Oho, good showing of police tactics here: ((Click-click. Click. Click-click.)). We all have heard the stories or watched shows like L&O and how perps talk about the heat turned up to make them sweat/turned down to make them freeze, the chair with the one leg that is shorter than the others, the intimidation tactics, the scare tactics, etc. This is a great one to show that Lestrade is not above using psychological tactics to get at the heart of the matter.
I thought this entire section which started with this line here: ((Not for the first or last time, Lestrade longed to have Sherlock Holmes on hand.)) was really a powerful one. You show how strong Lestrade is and how much he knows his procedures, his protocol and how to do his job effectively, but that he is not above wishing to utilize different means in order to get at the heart of the truth. That he compares those means to someone like Sherlock really showcases how much he values the fact that Sherlock is not bound by the same things he is and can accomplish what he cannot.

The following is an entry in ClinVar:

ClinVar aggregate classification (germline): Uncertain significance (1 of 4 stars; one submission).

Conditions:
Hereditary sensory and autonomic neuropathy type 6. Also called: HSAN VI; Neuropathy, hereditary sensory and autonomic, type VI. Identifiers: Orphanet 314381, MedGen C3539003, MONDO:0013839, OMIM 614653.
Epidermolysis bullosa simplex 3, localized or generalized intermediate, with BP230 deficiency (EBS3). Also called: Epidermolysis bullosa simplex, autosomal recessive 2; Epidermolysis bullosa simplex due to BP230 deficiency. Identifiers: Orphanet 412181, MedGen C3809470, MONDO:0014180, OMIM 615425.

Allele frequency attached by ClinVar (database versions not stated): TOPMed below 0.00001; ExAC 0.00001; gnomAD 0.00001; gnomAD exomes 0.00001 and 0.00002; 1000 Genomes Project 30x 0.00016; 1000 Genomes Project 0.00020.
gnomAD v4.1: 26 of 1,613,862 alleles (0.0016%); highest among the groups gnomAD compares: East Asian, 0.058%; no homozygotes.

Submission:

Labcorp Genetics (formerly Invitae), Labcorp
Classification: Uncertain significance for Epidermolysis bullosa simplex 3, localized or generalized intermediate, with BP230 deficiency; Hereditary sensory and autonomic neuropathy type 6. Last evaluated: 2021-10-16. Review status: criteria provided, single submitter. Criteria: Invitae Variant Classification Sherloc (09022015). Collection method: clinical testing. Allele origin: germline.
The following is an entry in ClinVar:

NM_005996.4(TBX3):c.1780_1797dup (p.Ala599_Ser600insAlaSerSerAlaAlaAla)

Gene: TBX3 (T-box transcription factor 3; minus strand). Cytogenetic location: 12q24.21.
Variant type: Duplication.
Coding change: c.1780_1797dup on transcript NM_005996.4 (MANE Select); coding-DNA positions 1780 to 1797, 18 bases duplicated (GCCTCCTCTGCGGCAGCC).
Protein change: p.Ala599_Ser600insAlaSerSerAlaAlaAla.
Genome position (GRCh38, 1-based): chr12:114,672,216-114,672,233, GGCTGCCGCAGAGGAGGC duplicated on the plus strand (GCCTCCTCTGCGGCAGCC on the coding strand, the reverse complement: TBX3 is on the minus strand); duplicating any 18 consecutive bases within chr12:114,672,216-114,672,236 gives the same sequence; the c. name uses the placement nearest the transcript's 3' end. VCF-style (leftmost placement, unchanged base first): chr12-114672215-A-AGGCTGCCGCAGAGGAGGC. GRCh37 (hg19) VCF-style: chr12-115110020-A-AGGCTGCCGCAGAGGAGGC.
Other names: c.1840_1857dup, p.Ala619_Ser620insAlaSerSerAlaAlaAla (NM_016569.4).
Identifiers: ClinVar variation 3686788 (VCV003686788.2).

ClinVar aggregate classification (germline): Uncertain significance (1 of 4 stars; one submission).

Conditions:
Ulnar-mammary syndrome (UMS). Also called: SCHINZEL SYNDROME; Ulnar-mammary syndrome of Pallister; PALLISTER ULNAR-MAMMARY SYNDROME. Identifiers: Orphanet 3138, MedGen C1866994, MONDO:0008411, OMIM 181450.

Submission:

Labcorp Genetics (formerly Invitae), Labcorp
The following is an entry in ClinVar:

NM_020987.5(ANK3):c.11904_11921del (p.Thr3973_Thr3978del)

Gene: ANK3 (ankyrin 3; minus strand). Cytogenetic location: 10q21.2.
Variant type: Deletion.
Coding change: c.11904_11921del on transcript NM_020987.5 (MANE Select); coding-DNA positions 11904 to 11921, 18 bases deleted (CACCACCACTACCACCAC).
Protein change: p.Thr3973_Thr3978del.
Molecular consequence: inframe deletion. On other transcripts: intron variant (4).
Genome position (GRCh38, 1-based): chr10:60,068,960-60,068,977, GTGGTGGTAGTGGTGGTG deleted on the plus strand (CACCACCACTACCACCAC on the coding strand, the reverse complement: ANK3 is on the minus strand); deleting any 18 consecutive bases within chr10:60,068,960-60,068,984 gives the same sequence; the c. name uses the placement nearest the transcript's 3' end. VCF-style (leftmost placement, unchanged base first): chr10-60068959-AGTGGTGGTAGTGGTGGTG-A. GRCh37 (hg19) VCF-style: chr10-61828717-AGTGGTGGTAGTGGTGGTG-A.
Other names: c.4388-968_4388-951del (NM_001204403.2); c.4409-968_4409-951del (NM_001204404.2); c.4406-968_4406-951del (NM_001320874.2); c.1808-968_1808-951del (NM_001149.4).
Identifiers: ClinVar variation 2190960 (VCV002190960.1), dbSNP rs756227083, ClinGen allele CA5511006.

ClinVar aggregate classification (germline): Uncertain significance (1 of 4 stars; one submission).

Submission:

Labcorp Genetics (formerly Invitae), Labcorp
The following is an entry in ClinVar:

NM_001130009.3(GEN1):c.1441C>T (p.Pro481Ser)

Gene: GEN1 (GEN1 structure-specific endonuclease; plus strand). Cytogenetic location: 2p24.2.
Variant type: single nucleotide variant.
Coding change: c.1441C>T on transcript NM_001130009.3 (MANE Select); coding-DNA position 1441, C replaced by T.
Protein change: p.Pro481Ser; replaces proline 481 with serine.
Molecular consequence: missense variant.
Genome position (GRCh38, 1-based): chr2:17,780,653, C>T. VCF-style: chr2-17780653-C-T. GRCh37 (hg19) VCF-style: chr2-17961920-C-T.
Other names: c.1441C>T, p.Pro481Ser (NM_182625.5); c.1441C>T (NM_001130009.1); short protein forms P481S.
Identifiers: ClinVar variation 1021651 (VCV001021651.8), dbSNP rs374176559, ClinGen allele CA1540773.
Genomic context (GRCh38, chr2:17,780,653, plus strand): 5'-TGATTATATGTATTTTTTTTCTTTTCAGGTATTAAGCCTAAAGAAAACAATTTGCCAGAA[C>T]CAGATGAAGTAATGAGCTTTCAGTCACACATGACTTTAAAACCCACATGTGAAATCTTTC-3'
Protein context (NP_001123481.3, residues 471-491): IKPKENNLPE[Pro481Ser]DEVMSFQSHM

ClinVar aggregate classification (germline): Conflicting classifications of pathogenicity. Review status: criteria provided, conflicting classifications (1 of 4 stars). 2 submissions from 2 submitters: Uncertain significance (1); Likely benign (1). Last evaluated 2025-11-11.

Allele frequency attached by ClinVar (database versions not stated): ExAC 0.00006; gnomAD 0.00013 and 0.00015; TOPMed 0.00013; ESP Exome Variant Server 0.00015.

Hrm, this line here: ((He was leaning against the back of the chair - something he rarely did - and smoking a cigarette.)) is very foreboding for me. It’s almost a ‘tell’ in that it is clearly saying that something is about to occur and that whatever it is, actually is something capable of ruffling the feathers of Mycroft.
Really like how here: ((Mycroft noted the twinge of anxiety in Sherlock's voice, and felt its answer in his own chest.)) you showcase that Mycroft and Sherlock are actually a lot closer than what the show allows you to believe. They always seem to be at odds with each other, always locked in some contest with the other, but at the core of it all, they are really very dependent upon the other.